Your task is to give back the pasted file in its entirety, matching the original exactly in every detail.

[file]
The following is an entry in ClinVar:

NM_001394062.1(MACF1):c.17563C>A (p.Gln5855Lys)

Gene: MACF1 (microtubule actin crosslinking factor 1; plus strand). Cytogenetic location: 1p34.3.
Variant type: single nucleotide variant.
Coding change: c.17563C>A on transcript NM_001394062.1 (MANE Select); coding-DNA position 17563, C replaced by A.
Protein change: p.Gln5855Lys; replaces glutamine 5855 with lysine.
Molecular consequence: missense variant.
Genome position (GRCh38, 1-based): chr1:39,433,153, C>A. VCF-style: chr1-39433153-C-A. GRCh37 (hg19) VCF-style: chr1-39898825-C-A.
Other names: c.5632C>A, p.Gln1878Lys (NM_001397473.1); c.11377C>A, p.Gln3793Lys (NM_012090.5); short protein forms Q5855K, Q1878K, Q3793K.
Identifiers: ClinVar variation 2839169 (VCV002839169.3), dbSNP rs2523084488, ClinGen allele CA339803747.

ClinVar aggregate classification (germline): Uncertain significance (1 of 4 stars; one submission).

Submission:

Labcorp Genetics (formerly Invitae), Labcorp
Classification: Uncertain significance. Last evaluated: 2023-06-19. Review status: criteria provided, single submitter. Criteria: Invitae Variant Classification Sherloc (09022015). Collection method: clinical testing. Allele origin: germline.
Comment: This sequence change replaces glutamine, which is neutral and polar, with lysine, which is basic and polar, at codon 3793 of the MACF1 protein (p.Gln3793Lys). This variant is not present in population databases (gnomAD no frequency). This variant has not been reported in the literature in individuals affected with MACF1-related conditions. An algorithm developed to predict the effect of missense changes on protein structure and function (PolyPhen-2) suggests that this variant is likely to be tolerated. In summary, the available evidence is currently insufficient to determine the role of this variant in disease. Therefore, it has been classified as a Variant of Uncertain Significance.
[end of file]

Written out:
The following is an entry in ClinVar:

NM_001394062.1(MACF1):c.17563C>A (p.Gln5855Lys)

Gene: MACF1 (microtubule actin crosslinking factor 1; plus strand). Cytogenetic location: 1p34.3.
Variant type: single nucleotide variant.
Coding change: c.17563C>A on transcript NM_001394062.1 (MANE Select); coding-DNA position 17563, C replaced by A.
Protein change: p.Gln5855Lys; replaces glutamine 5855 with lysine.
Molecular consequence: missense variant.
Genome position (GRCh38, 1-based): chr1:39,433,153, C>A. VCF-style: chr1-39433153-C-A. GRCh37 (hg19) VCF-style: chr1-39898825-C-A.
Other names: c.5632C>A, p.Gln1878Lys (NM_001397473.1); c.11377C>A, p.Gln3793Lys (NM_012090.5); short protein forms Q5855K, Q1878K, Q3793K.
Identifiers: ClinVar variation 2839169 (VCV002839169.3), dbSNP rs2523084488, ClinGen allele CA339803747.

ClinVar aggregate classification (germline): Uncertain significance (1 of 4 stars; one submission).

Submission:

Labcorp Genetics (formerly Invitae), Labcorp
Classification: Uncertain significance. Last evaluated: 2023-06-19. Review status: criteria provided, single submitter. Criteria: Invitae Variant Classification Sherloc (09022015). Collection method: clinical testing. Allele origin: germline.
Comment: This sequence change replaces glutamine, which is neutral and polar, with lysine, which is basic and polar, at codon 3793 of the MACF1 protein (p.Gln3793Lys). This variant is not present in population databases (gnomAD no frequency). This variant has not been reported in the literature in individuals affected with MACF1-related conditions. An algorithm developed to predict the effect of missense changes on protein structure and function (PolyPhen-2) suggests that this variant is likely to be tolerated. In summary, the available evidence is currently insufficient to determine the role of this variant in disease. Therefore, it has been classified as a Variant of Uncertain Significance.